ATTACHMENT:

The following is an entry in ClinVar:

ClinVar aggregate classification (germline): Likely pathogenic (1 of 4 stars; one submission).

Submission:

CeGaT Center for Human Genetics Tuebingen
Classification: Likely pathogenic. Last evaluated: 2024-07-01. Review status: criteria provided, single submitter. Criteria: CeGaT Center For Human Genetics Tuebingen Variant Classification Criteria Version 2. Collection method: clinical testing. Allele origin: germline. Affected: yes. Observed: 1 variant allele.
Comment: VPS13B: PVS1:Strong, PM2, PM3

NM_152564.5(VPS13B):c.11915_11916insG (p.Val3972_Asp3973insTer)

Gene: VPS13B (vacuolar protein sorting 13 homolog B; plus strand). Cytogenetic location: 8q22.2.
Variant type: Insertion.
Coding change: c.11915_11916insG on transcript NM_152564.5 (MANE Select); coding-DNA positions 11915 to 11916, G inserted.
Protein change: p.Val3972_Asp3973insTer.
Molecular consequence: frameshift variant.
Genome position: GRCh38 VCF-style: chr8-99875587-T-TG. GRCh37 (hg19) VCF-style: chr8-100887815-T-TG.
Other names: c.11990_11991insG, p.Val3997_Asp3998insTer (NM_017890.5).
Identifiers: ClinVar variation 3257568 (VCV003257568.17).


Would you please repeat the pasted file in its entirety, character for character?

The following is an entry in ClinVar:

ClinVar aggregate classification (germline): Likely pathogenic (1 of 4 stars; one submission).

Submission:

CeGaT Center for Human Genetics Tuebingen
Classification: Likely pathogenic. Last evaluated: 2024-07-01. Review status: criteria provided, single submitter. Criteria: CeGaT Center For Human Genetics Tuebingen Variant Classification Criteria Version 2. Collection method: clinical testing. Allele origin: germline. Affected: yes. Observed: 1 variant allele.
Comment: VPS13B: PVS1:Strong, PM2, PM3

NM_152564.5(VPS13B):c.11915_11916insG (p.Val3972_Asp3973insTer)

Gene: VPS13B (vacuolar protein sorting 13 homolog B; plus strand). Cytogenetic location: 8q22.2.
Variant type: Insertion.
Coding change: c.11915_11916insG on transcript NM_152564.5 (MANE Select); coding-DNA positions 11915 to 11916, G inserted.
Protein change: p.Val3972_Asp3973insTer.
Molecular consequence: frameshift variant.
Genome position: GRCh38 VCF-style: chr8-99875587-T-TG. GRCh37 (hg19) VCF-style: chr8-100887815-T-TG.
Other names: c.11990_11991insG, p.Val3997_Asp3998insTer (NM_017890.5).
Identifiers: ClinVar variation 3257568 (VCV003257568.17).